The concept of a tourism ministry or a tourism department is politically redundant for the overall welfare of the local people, in spite of some benefits for some. These institutions hinder the natural process of inter-mingling and exchange of cultures. If at all, the travellers need directions and information, the maximum requirement will be some cells which can be looked after by the transport, rail and aviation departments. Therefore, the tourism ministry itself should be scrapped along with the tourism department. It also means that all the resources of the state governments and the centre, which are used for advertisements and promotion of tourism can be used for the welfare of the people. In any case, the industry is supplying the information to attract the tourists in major ways. Why should a minister be elected by people to do that?

Under the prevailing political and economic viewpoints any elected tourism minister will not be allowed to look after the interests of the people. He or she can only look after the needs of the industry to make more profits at the cost of environment and the local communities. Therefore, all groups involved with the issue of tourism must pressurise their governments to scrap the Tourism Ministry as well as tourism departments.

The only form of sustainable tourism, which can be proposed under the existing situation is that which is not controlled as a commodity and that which is not aggressively promoted by the State and capital. The only sustainable travel is that which will lead to a process of human learning and sharing through natural means. Such travel should not be a hindrance to the community as well as the environment. It should be a process of strengthening cultures and strengthening communities.

Time has come to actively campaign against all aggressive promotion of travel. By strengthening the natural ways of exploration and learning and sharing of cultures, there will be a greater development for all the stakeholders involved. By strengthening the involvement of the local communities in the decision making process, control and management of tourism related travel, the existing disruption of environment and local communities can be regulated to a great extent. If at all the involvement of the state government or the central government is needed, it will only be to regulate tourism.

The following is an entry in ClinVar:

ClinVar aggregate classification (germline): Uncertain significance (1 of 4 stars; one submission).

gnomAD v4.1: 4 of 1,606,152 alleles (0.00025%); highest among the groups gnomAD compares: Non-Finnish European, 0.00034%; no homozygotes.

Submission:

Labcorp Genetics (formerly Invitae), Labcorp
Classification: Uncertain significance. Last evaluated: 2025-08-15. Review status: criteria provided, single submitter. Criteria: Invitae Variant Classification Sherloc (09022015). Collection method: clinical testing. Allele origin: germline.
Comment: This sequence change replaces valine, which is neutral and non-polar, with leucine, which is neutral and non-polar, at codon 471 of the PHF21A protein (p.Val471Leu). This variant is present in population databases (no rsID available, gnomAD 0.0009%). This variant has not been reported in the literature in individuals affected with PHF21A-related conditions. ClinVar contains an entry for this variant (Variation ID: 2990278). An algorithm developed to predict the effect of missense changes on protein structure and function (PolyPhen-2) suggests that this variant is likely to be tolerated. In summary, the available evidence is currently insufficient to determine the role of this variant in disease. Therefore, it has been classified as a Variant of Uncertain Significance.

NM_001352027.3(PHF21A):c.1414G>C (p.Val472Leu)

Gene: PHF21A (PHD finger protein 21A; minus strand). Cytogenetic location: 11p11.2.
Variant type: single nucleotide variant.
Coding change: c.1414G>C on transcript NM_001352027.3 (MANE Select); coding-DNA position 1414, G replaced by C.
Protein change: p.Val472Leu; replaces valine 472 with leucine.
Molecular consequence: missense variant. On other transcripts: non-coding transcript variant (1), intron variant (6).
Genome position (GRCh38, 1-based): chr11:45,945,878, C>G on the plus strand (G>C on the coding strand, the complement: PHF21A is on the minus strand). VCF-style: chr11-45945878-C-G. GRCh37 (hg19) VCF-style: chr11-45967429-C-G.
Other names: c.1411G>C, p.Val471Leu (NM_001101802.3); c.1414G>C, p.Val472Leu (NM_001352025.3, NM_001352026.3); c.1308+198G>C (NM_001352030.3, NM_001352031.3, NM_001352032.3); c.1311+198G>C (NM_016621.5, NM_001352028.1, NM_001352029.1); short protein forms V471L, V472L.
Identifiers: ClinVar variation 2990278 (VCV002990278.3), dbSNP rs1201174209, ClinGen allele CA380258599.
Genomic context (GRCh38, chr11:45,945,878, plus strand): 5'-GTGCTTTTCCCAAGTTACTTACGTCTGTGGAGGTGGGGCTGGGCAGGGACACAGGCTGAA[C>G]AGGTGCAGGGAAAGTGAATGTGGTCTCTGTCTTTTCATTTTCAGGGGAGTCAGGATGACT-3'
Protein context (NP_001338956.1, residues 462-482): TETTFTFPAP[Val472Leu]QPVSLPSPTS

Therefore, as an immediate step, the ministries and departments of Fisheries, Social Welfare, Women and Child, Environment and Forests, Scheduled Castes and Scheduled Tribes and Industries should be actively pressurised to initiate codes of conduct for the tourism industry and take effective steps for the implementation of these codes of conduct. All tourism projects, which violate the CRZ notification, Forest Rights Act, Environmental regulations, pollution laws, community rights and laws regarding the security of women and children must be immediately stopped. Activists cannot expect the government or the institutions of the governments in India to do this, since the Government itself is the biggest violator of all existing laws. Hence, there is an urgent need to campaign and mobilise public support to generate adequate pressure on the central and state governments in India.

Apart from this, action needs to be taken for the regulation of the aircraft, automobile and hotel industries, which are also responsible for the damage caused by tourism promotion. Foreign exchange alone cannot bring happiness, joy and security to people.

But for all this a political will is an absolute pre-requisite. Since such a will is more or less missing in the present system of governance, the only answer to the problem is that social action groups and people's movements initiate campaigns and public actions with such strength that their voices cannot be missed. Positive results will follow only through such concerted collective efforts.